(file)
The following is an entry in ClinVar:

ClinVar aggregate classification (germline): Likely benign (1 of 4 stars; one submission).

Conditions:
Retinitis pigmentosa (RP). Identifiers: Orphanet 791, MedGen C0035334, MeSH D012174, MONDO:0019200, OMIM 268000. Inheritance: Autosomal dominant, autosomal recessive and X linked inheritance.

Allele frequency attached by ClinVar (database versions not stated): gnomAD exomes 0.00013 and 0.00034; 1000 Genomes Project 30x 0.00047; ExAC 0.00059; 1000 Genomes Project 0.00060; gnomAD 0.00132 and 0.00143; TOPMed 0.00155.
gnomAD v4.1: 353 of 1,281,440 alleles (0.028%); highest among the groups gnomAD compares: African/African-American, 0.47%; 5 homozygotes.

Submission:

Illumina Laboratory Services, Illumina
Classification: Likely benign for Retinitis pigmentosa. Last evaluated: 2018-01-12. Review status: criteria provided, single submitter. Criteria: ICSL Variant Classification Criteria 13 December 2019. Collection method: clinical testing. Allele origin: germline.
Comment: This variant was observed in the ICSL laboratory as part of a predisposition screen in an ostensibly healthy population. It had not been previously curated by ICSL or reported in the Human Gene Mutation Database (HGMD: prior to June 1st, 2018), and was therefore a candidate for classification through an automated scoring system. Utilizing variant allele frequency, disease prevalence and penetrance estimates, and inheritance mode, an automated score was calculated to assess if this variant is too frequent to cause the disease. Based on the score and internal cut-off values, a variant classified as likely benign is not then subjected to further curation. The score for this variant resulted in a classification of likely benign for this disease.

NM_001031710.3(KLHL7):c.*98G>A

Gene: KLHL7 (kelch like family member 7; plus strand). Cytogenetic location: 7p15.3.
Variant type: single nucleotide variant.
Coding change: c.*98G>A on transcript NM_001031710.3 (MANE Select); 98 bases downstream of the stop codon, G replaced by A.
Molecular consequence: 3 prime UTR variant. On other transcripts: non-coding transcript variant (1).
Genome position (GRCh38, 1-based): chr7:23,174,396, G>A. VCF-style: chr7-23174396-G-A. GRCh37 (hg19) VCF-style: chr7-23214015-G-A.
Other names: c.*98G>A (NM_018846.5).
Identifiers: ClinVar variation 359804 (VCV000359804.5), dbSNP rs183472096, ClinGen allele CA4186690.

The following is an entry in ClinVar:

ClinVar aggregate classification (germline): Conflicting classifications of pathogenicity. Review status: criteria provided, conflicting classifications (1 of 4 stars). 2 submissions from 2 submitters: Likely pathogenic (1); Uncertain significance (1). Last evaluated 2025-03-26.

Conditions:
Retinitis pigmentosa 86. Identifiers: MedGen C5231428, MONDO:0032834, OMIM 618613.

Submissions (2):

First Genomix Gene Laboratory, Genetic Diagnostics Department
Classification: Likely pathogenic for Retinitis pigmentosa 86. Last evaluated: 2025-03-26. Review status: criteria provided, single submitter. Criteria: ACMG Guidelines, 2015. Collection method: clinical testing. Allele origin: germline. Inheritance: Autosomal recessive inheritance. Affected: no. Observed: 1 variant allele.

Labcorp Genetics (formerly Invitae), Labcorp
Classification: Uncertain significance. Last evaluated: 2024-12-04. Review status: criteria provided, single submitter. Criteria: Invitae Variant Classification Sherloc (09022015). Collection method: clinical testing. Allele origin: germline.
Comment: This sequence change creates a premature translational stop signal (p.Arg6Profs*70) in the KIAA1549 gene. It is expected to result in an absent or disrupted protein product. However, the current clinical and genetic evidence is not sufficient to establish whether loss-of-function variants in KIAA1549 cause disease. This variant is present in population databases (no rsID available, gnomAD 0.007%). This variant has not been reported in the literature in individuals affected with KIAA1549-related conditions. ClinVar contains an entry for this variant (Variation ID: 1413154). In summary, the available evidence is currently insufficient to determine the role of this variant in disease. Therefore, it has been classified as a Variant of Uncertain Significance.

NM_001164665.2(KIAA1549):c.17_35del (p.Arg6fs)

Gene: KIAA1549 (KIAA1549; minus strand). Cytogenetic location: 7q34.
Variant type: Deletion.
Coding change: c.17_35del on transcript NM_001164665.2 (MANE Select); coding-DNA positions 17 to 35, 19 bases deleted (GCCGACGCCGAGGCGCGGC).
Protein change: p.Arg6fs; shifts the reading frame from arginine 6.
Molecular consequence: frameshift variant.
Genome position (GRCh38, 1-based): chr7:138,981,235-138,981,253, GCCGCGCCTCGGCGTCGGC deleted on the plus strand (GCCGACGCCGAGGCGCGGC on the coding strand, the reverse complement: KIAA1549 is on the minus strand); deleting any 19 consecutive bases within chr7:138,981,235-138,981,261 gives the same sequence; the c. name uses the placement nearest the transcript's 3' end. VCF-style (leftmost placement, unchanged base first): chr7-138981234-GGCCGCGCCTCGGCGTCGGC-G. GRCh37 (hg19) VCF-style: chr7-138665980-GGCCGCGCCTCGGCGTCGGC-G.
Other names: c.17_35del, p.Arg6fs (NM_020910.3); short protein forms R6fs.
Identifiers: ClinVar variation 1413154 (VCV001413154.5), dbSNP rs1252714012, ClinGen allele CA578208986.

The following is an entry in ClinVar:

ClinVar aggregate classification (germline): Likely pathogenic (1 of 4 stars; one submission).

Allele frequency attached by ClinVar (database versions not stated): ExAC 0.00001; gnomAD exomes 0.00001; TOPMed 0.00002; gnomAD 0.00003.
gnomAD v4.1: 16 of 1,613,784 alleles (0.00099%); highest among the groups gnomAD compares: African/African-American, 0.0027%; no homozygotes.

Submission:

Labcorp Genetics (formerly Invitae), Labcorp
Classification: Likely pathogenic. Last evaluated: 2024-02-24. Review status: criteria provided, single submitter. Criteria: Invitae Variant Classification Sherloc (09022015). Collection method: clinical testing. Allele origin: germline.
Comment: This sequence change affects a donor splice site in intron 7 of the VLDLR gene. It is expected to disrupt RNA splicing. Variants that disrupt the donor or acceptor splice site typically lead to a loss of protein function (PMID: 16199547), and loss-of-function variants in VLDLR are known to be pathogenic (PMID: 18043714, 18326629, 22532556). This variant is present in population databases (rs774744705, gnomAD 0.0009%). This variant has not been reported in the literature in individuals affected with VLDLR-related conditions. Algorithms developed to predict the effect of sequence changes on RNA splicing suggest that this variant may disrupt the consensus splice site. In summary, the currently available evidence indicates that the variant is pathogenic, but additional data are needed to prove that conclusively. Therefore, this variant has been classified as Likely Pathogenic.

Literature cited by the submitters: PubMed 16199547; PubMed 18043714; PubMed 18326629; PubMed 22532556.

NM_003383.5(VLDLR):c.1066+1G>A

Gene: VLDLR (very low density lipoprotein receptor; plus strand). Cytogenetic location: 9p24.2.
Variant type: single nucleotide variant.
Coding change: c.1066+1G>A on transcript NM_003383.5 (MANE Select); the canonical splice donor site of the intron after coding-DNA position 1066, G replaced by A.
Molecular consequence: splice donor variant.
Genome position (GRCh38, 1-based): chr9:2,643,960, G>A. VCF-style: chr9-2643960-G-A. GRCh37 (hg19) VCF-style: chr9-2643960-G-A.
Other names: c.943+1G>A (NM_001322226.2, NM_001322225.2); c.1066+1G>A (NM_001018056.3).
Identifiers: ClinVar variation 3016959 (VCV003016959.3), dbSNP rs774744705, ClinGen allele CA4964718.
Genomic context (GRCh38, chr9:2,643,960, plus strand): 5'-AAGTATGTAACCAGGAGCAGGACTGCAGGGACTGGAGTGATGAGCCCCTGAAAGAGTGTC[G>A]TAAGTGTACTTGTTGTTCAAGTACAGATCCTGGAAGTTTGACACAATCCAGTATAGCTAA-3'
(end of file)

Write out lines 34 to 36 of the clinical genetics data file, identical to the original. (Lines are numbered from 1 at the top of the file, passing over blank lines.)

Molecular consequence: frameshift variant.
Genome position (GRCh38, 1-based): chr7:138,981,235-138,981,253, GCCGCGCCTCGGCGTCGGC deleted on the plus strand (GCCGACGCCGAGGCGCGGC on the coding strand, the reverse complement: KIAA1549 is on the minus strand); deleting any 19 consecutive bases within chr7:138,981,235-138,981,261 gives the same sequence; the c. name uses the placement nearest the transcript's 3' end. VCF-style (leftmost placement, unchanged base first): chr7-138981234-GGCCGCGCCTCGGCGTCGGC-G. GRCh37 (hg19) VCF-style: chr7-138665980-GGCCGCGCCTCGGCGTCGGC-G.
Other names: c.17_35del, p.Arg6fs (NM_020910.3); short protein forms R6fs.